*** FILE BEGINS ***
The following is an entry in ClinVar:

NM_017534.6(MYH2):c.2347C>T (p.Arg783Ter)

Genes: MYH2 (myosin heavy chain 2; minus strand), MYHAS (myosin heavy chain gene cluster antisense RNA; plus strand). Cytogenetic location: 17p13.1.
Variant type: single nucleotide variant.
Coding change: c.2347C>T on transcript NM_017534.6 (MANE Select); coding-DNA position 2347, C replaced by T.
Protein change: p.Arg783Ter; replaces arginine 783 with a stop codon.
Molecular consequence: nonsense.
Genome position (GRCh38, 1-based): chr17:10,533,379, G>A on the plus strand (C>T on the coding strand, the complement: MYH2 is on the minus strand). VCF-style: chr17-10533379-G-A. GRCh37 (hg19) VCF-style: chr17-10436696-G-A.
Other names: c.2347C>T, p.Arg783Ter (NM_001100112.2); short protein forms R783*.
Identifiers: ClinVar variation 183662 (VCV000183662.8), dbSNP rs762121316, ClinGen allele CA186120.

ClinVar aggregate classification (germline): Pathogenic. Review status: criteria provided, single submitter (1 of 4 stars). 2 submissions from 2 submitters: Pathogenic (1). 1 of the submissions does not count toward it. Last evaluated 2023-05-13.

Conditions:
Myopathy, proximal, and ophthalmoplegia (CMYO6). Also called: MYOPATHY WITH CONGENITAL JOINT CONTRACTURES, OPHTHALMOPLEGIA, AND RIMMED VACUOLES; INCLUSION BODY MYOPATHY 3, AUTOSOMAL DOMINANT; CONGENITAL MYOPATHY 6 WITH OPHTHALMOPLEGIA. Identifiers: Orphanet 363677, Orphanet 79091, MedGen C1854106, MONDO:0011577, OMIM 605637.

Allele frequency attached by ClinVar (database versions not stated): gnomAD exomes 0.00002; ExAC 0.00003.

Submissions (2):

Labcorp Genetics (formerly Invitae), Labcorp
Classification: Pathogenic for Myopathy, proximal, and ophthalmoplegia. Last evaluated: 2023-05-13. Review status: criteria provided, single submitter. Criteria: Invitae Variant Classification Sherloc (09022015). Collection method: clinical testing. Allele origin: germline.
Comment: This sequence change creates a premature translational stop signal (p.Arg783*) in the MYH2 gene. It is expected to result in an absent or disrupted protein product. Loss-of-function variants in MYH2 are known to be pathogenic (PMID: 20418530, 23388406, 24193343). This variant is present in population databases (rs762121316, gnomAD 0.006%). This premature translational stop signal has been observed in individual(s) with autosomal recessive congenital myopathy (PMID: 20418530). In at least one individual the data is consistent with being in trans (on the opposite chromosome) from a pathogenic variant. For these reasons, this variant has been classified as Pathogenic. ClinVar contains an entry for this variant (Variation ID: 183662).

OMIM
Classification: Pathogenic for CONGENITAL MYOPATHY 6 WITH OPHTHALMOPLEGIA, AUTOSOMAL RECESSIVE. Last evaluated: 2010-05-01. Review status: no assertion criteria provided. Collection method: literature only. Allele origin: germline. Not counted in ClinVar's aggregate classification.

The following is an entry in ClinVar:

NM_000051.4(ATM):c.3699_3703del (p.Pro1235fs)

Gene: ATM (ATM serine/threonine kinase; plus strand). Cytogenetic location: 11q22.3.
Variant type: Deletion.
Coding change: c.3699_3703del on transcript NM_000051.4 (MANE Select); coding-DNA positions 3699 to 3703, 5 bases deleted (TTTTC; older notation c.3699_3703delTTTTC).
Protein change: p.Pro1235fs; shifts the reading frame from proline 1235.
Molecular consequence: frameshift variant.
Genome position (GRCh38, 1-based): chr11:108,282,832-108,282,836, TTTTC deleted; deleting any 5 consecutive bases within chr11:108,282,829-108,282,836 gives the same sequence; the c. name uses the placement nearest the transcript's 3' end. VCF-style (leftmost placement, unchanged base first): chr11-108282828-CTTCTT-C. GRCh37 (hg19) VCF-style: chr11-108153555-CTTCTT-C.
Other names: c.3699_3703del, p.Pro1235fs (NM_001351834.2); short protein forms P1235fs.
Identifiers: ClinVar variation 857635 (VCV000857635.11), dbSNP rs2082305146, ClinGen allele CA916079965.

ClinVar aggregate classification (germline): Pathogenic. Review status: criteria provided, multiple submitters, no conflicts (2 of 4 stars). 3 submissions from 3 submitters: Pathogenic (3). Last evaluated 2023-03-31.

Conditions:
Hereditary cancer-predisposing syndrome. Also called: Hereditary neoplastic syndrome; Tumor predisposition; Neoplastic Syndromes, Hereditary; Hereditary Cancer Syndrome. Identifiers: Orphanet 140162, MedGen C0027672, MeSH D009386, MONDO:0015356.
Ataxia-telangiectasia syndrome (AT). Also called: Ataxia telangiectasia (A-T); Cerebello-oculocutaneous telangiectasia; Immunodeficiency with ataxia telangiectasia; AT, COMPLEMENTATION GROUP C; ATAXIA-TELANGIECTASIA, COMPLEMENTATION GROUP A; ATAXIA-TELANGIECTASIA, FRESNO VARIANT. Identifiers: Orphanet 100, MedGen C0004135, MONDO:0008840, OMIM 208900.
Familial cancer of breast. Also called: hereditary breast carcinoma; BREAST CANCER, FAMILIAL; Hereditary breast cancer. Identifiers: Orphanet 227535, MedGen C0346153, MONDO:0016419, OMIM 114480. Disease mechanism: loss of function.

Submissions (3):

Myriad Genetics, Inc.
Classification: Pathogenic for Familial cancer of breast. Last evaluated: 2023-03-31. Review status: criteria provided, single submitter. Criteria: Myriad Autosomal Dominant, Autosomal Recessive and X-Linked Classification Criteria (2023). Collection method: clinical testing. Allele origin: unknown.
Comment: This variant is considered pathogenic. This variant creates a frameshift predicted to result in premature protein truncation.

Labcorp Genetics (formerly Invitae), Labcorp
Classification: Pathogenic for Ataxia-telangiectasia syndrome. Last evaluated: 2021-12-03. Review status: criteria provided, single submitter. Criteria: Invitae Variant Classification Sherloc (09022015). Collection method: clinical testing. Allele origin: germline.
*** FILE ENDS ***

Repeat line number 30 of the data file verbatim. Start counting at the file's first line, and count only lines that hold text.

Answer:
Identifiers: ClinVar variation 857635 (VCV000857635.11), dbSNP rs2082305146, ClinGen allele CA916079965.